Sunday, October 19, 2014

Subpar for the course

No complaints. If I have to be on the road for
five days, the Loews Ventana Canyon is
not the worst place to be.
I've just returned from a work trip that took me to Tucson for several days, staying at a lovely resort hotel at the foot of the Santa Catalina Mountains. I've served on this Board of Directors for two years now, and I know that these annual meetings are long and intense. I don't get as much sleep as I need due to the meeting schedules, and my diet is much heavier than I'm used to, so after a couple of days I usually feel pretty run down. But this year I was determined to get some exercise every morning, even though it required being up at an ungodly hour, figuring I would not only feel better, but I'd have more brain power, too. I've been recovering from last month's marathon and triathlon, and am still not running heavy mileage, but in addition to wide and scenic desert roads to run on, I had access to a lap pool, miles of beautiful hiking trails, and a yoga studio, so each day I challenged myself to do something different.

One day I got up early and took myself out for a morning walk along the Parcourse. Raise your hand if you know what a Parcourse is!? Those of us of a certain age will remember that these outdoor "fitness trails" were all the rage a few decades ago. And those of you of certain other ages have surely seen them and wondered what they are (and who uses them). These dirt paths lined with "obstacle stations" were constructed in urban areas all over the U.S. in the 70s and 80s, and usually contain between 10-20 different pieces of wooden equipment for upper body, lower body, climbing, jumping, and balance exercises. Each station has signage to instruct the user on the apparatus, or just a cleared space if the activity doesn't require equipment (e.g., jumping jacks or toe touches). You walk or run between the stations, which are staged to provide a thorough workout, including stretching. The stretching stations are all at the beginning of the Parcourse, though, because that's how we rolled in the 80s. I saw the signs for the Parcourse outside of my hotel, and thought to myself smugly that it would make for a fun and easy workout, and also that it would be sort of hilarious to do all these old school exercises. I only wished I'd packed some Dolphin shorts. Raise your hand if you remember Dolphin shorts!?

The balance beam
The trail
The "touch toes" station

As it turns out, the Parcourse was no joke. I learned two things that morning: 1) this old exercise methodology is still very relevant, and 2) I am ridiculously unfit. Almost all of the obstacles were really hard - like the log hops, rings, and vault bars. And some of them I couldn't do at all, like the chin-ups. Even the ones that seemed easy - like sit-ups, jumping jacks, and the balance beam - were challenging in the context of the full 18-station course. I was seriously dying by the end, and am still sore, three days later. It was a great workout, and it was also really fun.

I naturally had to Google the history of the Parcourse, and wound up deep in a rabbit hole of early 20th century physical education theory. Parcourse was invented in Europe in the late 1960s, and was designed to promote physical fitness in the "Natural Method" of Georges Hebert, a French physical educator who designed sessions that were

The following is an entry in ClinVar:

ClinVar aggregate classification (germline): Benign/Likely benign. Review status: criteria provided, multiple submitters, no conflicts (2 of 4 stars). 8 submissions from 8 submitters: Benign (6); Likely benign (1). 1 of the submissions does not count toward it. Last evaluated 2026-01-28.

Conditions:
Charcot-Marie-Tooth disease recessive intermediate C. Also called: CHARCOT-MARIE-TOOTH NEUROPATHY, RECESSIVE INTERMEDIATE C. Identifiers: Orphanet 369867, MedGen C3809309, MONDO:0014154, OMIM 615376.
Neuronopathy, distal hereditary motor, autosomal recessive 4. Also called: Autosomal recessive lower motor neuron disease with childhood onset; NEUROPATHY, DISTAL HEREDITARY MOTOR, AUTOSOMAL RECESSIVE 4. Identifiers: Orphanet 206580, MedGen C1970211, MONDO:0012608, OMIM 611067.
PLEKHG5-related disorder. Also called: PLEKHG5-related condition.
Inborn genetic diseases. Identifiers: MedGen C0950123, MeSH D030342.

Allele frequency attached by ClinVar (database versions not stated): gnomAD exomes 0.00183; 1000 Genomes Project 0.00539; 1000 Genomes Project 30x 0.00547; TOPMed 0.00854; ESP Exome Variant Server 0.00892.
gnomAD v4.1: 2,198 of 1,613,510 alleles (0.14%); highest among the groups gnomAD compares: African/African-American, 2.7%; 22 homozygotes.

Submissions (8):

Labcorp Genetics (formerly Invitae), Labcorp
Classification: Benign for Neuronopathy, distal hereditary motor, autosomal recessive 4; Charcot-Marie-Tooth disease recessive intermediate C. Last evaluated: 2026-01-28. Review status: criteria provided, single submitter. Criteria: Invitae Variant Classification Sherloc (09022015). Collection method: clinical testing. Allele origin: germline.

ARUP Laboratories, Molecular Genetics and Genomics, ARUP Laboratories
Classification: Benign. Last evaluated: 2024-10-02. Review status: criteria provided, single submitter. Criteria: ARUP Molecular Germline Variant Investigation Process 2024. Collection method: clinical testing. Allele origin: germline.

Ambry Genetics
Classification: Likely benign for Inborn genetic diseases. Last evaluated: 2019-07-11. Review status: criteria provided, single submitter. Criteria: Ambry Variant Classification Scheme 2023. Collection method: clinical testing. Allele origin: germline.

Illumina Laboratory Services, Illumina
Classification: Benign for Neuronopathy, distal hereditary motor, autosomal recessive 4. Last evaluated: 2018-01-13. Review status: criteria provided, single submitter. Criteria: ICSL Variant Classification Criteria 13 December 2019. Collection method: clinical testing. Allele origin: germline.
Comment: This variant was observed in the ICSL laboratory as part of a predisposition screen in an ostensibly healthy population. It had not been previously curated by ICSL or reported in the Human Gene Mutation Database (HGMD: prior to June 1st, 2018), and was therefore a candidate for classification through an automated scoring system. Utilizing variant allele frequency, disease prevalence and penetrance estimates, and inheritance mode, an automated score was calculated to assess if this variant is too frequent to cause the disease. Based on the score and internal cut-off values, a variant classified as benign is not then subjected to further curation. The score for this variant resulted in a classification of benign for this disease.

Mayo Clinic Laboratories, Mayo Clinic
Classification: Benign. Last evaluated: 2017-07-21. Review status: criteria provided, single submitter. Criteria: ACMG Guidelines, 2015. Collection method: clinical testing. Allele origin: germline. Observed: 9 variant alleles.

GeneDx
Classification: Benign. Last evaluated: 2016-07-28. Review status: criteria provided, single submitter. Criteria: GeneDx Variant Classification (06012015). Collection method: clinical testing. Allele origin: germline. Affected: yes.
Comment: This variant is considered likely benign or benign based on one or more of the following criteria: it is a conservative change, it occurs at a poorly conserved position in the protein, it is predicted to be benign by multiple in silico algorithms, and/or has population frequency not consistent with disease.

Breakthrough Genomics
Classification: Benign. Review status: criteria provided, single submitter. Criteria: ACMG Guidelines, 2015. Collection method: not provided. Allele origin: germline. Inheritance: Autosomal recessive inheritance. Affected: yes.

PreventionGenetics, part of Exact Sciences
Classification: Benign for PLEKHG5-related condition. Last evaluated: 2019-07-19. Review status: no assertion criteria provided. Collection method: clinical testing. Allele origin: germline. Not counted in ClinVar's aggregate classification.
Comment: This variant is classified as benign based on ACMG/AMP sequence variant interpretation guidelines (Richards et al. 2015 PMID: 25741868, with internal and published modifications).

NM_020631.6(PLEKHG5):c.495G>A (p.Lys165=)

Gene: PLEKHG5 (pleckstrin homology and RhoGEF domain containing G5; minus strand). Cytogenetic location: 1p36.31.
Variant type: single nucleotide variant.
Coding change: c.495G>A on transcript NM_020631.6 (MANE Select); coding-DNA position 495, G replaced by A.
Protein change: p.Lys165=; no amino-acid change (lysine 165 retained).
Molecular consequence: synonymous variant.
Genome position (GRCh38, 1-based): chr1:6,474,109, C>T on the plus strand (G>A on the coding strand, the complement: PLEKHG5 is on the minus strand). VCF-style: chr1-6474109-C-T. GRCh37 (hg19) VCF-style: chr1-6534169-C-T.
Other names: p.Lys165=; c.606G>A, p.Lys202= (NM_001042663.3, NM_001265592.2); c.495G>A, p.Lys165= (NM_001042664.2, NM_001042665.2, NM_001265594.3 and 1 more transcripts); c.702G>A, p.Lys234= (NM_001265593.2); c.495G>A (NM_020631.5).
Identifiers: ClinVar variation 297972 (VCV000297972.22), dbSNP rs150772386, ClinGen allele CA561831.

... composed of exercises belonging to the ten fundamental groups: walking, running, jumping, quadrupedal movement, climbing, equilibrium, throwing, lifting, defending and swimming.
Nothing new under the sun. Today we have "functional fitness" taught to us in private gyms, and we compete in "gladiator" obstacle races. No doubt the field of exercise physiology and the fitness industry have made many important advancements, but I'm struck by how much good sense Hebert's theories still make. He believed in a method that promoted "organic resistance," developed one's internal energy and courage, and directed the "moral drive" in a "useful and beneficial way." And he was among the first to advocate for the benefits of exercise in women, believing it important that they develop self-confidence, athleticism, and will-power through physical pursuit.

My own self-confidence is still a little shaken by my humbling 45 minutes on the Parcourse, and it's abundantly clear to me now that I need to work on some basic strength and integrate some plyometrics into my routines. I'm getting soft in my middle age! And believe me, soft does not look good in Dolphin shorts.

All I wanted as a kid was Dolphin shorts.
My mom never relented. And for that I say:

Do you have any favorite "low tech" strength, balance, or plyometric exercises? Would love to hear your ideas! And if you've got any thoughts on improving my quadrupedal movement, I'm all ears ....

Monday, October 13, 2014

Remembering when ...

I've always loved this quote by the great women's distance running pioneer, Kathrine Switzer. Having spent countless hours of my life training for, competing in, and recovering from the beautiful beast that is the marathon, I've never not broken out into tears at a finish. It never fails to humble me, surprise me, make me laugh out loud, hurt me, nurture me, break my confidence, and then fill me with pride - all in the span of just a few hours. I look inward, of course, but I also look around in that finisher's area and see hundreds or thousands of others who were with me on that journey, and am overwhelmed by what we all just accomplished. Just because millions of people run marathons every year doesn't mean that it's not completely amazing.